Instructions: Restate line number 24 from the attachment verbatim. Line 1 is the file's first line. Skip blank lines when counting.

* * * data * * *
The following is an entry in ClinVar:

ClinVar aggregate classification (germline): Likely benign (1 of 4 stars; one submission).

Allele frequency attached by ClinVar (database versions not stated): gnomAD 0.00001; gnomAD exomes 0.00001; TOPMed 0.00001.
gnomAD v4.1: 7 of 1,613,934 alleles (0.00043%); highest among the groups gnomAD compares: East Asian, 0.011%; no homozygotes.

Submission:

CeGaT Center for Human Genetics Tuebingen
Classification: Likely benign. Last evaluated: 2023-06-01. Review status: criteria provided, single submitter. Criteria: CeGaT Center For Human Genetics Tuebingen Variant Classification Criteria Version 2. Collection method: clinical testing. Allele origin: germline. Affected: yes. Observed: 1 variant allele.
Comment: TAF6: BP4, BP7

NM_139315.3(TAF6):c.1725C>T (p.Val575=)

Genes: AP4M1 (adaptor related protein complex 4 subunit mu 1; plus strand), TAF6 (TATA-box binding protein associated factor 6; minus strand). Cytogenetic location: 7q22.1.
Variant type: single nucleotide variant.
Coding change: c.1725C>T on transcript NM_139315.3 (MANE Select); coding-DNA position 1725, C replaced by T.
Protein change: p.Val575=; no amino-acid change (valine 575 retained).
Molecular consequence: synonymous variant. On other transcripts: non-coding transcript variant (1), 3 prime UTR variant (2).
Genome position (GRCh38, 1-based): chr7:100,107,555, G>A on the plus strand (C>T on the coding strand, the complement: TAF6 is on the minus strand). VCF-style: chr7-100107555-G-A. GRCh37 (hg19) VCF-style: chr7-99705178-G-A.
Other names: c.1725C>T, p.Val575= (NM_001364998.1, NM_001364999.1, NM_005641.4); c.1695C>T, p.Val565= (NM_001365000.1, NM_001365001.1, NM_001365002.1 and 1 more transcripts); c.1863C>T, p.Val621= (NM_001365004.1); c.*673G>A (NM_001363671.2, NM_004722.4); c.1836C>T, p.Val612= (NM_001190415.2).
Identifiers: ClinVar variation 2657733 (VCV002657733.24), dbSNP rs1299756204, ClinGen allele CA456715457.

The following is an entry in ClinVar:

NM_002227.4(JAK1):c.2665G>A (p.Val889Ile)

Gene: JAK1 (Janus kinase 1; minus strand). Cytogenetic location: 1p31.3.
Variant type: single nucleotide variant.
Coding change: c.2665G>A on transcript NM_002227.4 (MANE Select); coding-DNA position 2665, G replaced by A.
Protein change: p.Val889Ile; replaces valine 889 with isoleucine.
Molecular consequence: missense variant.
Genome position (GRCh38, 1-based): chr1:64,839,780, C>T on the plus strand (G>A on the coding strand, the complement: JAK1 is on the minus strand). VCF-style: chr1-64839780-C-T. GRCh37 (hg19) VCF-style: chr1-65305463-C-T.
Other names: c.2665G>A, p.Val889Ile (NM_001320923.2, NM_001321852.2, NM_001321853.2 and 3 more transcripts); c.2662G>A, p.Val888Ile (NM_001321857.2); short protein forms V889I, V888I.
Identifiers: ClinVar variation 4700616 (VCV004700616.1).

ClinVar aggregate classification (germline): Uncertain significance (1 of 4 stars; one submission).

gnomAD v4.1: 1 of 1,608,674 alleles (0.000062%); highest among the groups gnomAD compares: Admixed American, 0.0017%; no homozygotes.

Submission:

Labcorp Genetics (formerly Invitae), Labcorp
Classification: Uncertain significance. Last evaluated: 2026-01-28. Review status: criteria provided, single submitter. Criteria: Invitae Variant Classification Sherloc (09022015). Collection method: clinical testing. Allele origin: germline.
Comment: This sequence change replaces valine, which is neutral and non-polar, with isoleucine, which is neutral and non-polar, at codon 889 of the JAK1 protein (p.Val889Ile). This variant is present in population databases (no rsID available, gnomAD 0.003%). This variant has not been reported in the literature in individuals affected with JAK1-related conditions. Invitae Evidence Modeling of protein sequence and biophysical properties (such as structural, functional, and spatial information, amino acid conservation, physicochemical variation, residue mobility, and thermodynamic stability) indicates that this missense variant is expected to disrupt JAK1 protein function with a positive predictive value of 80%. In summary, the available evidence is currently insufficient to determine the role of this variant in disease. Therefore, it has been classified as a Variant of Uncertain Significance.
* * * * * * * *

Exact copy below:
Molecular consequence: missense variant.